“Therefore I feel he actually needs firm work coaching and if coach needs support to do things like issue directions and sanction doubts they need to consult with their work coach team leader,” they added.

It was found that the conduct of the advisor constituted “oppressive” and “wrongful” behaviour which breached the Equality Act.

The tribunal found: “It was also conduct which deterred legitimate complaint from a vulnerable person. This from a person expected to have good knowledge of the challenges and circumstances of disabled
customers.

“On this occasion he indicated withdrawal of his help and denigration of the claimant. This is the sort of email or conduct which anyone in receipt of services from a Jobcentre would fear, that if job coaches or others are challenged, there will be reprisals. That is all the more so for the claimant who continues to attend and use its job seeking services.”



The tribunal awarded Rimmer £33,000 due to “injury to feelings”, which included £5,000 in aggravated damages. A further £10,000 in “exemplary damages” was awarded specifically in respect of the email sent about him by the disability employment advisor.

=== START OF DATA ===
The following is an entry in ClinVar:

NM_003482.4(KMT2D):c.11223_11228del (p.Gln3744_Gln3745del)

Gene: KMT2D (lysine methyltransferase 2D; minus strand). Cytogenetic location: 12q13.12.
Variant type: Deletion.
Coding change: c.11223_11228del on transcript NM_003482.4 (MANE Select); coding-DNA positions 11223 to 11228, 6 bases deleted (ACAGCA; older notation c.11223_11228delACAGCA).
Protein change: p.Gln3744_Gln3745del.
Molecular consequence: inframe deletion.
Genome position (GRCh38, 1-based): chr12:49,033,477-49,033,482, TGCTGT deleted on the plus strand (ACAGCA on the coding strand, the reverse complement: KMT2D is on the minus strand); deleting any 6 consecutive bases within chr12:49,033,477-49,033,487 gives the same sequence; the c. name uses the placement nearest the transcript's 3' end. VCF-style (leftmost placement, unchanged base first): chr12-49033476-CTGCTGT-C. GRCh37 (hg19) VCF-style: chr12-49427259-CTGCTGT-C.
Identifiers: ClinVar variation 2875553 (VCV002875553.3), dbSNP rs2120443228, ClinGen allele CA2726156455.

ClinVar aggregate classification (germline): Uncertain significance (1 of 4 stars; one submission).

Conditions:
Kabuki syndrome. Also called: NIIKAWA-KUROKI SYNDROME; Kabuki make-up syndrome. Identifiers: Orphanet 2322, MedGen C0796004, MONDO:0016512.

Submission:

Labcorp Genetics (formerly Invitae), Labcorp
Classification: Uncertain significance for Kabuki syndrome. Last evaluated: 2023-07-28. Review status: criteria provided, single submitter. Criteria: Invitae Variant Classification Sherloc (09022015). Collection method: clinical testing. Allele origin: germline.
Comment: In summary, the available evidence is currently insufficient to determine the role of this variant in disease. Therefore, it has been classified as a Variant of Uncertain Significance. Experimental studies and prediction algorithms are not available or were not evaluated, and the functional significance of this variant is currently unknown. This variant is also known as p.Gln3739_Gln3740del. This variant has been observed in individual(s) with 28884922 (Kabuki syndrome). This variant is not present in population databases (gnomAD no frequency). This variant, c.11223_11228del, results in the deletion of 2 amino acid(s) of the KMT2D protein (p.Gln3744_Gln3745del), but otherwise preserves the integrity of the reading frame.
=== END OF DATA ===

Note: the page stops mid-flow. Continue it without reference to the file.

He was also awarded £6,880 because of “non-pecuniary loss”, which includes physical and emotional pain, distress, inconvenience and other intangible losses. It takes the total awarded to Rimmer to £49,880.

Nick Whittingham, chief executive at Kirklees Citizens Advice and Law Centre, which represented Rimmer, said: “This case shines a light on the way that disabled benefits claimants are treated by the DWP, and is particularly important in light of current political rhetoric.

“The indications are that failings are systemic and that provision for supporting deaf and other disabled people is limited both by funding constraints and by an institutional failure to understand, or even attempt to understand, their needs.”